It's time for Kenny to engage with electorate
In order to lead the orchestra it is understood that the conductor must turn their back on the crowd, but at some point there is a necessary acknowledgement of the audience. And this is where Taoiseach Enda Kenny finds himself in trouble. Despite having delivered the highest growth figures in years, and taking the economy off life support, his stewardship is widely being regarded as less than the sum of its parts.
His engagement with the voter inevitably falls flat. He has not helped himself with his handling of the Fennelly Report. However he might present his case, the gap between his account and public perception is too broad, and perception matters.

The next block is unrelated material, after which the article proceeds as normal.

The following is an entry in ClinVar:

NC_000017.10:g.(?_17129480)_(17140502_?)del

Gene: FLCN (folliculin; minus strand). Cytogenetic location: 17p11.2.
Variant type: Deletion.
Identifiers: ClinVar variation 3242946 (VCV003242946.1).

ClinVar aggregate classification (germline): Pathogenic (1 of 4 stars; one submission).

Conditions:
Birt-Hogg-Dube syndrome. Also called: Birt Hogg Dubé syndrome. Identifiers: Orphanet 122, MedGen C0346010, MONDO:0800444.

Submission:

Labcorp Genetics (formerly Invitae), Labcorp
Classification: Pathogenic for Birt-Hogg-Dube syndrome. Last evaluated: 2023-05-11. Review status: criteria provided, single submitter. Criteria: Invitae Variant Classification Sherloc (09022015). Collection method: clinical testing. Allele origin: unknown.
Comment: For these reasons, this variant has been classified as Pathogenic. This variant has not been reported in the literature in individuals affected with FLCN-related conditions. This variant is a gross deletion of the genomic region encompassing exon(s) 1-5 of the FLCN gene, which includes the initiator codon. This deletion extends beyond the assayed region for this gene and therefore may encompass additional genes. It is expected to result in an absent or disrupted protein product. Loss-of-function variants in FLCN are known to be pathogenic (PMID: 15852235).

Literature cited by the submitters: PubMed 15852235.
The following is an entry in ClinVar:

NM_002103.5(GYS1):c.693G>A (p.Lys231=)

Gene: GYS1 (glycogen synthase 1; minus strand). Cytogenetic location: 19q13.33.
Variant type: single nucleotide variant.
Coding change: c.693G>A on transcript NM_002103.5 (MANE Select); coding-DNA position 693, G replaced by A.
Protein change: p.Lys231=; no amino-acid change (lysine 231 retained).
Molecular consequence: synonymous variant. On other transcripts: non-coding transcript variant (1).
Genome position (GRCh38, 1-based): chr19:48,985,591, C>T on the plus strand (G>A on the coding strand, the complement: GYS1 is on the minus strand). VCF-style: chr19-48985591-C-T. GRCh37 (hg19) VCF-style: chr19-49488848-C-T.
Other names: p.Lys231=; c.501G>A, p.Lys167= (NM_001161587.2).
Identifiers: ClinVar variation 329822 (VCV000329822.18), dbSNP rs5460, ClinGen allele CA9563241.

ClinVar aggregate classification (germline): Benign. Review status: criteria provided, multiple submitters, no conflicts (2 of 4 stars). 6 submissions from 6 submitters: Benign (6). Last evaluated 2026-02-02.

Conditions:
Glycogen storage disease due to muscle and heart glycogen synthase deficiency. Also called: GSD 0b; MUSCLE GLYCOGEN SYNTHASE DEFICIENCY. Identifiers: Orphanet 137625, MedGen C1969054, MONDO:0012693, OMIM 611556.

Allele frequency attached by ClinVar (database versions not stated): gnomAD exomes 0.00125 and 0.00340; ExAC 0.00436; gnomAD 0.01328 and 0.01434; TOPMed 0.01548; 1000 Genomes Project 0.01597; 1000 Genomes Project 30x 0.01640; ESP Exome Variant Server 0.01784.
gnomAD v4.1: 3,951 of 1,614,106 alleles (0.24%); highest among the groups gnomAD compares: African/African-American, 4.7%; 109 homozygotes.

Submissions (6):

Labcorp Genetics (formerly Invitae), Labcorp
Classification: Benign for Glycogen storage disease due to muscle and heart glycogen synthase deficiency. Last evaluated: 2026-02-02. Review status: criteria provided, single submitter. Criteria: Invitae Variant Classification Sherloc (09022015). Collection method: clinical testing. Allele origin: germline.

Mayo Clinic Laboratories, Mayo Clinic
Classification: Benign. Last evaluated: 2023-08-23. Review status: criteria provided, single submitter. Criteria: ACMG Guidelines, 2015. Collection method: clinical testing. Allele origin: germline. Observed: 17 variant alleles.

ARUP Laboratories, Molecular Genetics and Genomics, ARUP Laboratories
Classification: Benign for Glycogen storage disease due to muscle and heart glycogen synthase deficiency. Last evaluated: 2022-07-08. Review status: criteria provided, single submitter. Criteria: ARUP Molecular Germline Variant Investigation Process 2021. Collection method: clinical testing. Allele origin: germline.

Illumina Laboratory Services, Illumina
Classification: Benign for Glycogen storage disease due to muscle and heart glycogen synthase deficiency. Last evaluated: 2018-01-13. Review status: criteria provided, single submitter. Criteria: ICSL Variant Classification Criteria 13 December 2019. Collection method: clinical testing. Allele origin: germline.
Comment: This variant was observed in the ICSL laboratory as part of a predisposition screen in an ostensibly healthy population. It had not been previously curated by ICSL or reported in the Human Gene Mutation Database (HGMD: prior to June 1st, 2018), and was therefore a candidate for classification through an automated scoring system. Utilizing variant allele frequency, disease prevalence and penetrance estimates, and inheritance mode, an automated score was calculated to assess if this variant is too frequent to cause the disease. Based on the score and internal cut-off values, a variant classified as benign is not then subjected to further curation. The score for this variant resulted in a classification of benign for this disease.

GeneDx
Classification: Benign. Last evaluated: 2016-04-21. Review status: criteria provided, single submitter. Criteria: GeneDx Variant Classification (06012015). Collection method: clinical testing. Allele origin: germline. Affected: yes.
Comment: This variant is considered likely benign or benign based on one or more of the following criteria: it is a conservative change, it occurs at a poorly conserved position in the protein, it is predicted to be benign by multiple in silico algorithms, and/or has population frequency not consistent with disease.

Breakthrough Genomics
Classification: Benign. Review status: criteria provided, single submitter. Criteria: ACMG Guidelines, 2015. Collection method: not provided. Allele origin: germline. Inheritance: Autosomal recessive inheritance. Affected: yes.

With an election pact on the horizon with Labour, he yesterday refused to commit to a referendum on the Eighth Amendment. This, of course, means revisiting the massively divisive issue of abortion. This is a red-button issue for his Coalition partners. A side-step will not suffice. Then there were the absurd comments about Isil and New Grange. At some point there has to be a realisation that import is attached to what one actually says, as opposed to what one intended to say. Getting this wrong repeatedly drains credibility. Leaders are supposed to create more leaders and not just followers, but in Mr Kenny's case there may be one too many breathing down his neck for comfort. Certainly the noises coming out of his party's Adare "think-in" were less than collegial on the subject of their boss.